I Never Promised You a Rose Garden is a semi-autobiographical novel by Joanne Greenberg, under the pseudonym Hannah Green. The book explores her experiences with mental illness after being committed to an insane asylum. 

People enjoy what they relate to. Every piece of literature is born from at least one tiny truth, one kernel of reality. A story based entirely on imagination, with no human aspects or emotions, would never be enjoyed. People may want novelty, but they demand a basis in reality.

 Deborah’s imagined kingdom of Yr is reality spun into fantasy. She believes that Yr is it’s own reality, entirely different from the rest of the world. As she recovers, she slowly realizes that all the aspects of Yr that make it different from Earth were actually half-remembered pieces of reality.

Her experience with mental illness, and the strangeness of the hospital where she is treated, are alien to most readers. The sprinkling of passages from the doctor’s and Deborah’s family’s point of view give mentally sound patients something solid to relate to. As the story progresses, readers finds themselves sinking deeper and deeper into Deborah’s mind. Although her reactions may be unorthodox, the reasons for her condition are firmly human. At first, a reader may be repelled by the idea of empathizing with a clinically insane patient, just as the nurses and ward staff were. Readers may use the solid and firm reality of a book to separate themselves from D ward, just as staff members used their jingling keys to signify their otherness.

The stigma at the time, and Deborah’s own mantra, was that mental patients were different. Those locked in the ward were other, and foreign. The reader may find themselves chanting along with the gods of Yr, saying “you are not of them” to comfort their own quiet fears. The reader may feel the safety of isolation at the start, but is eventually forced to face the reality that the inhabitants of D ward are undeniably human.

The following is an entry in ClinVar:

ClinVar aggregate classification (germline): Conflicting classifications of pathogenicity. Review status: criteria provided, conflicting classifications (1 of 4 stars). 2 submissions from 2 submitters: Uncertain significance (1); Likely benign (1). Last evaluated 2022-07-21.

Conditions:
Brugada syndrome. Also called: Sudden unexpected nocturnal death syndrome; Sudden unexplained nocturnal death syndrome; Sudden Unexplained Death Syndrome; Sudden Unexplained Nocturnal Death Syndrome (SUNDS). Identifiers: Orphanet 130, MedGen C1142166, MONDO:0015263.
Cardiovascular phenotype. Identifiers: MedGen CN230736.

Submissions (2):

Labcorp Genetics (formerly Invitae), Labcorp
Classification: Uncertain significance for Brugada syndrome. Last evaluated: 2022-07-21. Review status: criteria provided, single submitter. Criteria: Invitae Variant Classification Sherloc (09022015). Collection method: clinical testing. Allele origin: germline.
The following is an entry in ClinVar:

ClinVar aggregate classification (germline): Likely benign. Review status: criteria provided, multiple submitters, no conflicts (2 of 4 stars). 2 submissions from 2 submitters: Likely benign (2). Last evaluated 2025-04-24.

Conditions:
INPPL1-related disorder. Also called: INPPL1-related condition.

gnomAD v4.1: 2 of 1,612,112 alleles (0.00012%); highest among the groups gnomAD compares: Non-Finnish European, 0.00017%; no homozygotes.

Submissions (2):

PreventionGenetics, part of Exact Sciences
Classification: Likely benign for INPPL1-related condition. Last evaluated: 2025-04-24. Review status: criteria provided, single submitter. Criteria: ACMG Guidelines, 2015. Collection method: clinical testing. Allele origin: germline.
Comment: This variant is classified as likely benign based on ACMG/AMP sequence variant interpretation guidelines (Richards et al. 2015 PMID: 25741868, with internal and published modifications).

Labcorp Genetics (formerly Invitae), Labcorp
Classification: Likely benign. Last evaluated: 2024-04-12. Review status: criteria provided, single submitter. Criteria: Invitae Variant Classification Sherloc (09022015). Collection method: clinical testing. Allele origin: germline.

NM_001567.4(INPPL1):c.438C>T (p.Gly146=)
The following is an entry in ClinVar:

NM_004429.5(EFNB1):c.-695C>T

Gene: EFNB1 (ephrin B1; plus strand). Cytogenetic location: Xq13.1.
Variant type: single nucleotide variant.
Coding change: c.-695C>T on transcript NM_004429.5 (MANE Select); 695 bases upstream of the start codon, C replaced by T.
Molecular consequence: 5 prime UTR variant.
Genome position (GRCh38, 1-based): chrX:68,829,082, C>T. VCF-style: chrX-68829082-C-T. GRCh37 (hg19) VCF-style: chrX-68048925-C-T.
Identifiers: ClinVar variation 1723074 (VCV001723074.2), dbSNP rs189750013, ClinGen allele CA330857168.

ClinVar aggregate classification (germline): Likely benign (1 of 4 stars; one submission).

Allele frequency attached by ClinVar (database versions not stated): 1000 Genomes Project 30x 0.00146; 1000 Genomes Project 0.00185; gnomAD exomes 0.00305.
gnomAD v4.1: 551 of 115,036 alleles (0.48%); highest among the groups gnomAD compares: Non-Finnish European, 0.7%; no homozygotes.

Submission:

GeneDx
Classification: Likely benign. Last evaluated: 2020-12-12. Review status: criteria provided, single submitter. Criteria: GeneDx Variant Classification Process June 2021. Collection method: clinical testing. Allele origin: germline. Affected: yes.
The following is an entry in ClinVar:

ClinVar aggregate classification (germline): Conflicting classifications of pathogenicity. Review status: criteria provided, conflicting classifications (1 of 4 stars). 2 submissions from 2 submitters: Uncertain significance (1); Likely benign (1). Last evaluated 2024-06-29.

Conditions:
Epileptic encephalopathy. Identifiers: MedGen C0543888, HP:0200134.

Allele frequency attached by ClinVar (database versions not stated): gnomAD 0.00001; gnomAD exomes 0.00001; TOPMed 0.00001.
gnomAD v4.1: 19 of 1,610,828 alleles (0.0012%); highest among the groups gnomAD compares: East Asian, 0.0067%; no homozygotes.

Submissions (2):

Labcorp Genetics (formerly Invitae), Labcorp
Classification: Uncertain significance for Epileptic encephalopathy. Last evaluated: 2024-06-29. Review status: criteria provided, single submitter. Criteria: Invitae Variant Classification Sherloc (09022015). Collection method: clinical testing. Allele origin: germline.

The reader’s journey parallels Deborah’s. As she alternately works to both prove and disprove Yr’s existence, we work to prove and disprove our difference from the inhabitants of D ward. It is difficult for a reader to resist finding ways their minds differ from Deborah’s, in order to justify their own sanity. It is equally difficult for the reader to avoid seeing parallel’s between their own mind and Deborah’s, and wondering if readers belong on D ward as well.  

Deborah eventually decides to abandon Yr and the honest insanity of D ward for a complicated reality. She discovers a world of challenge and beauty and social stigma, a far cry from the perfect and calm rose garden that she was never promised. The reader discovers a world of open insanity that simultaneously denies and offers freedom. Those locked in D ward are denied the freedom to leave, but are allowed the freedom to be purely and entirely themselves, with no stigma or fear of judgment. The patients are allowed the freedom to be insane and open their imaginations, while those outside are forced to conform to the rules of reality.

This book has endured as a classic because people are drawn to the otherness but then relate to Deborah’s struggle, even if they resist it. Accept reality, or give in to insanity? Live in this hard world governed by society, or create your own kingdom and host of godly friends? Accept your own fragile insignificance, or believe that “you are not of them?” Dr. Fried never promised Deborah a rose garden in the real world. Perhaps because the rose garden was inside of Yr all along.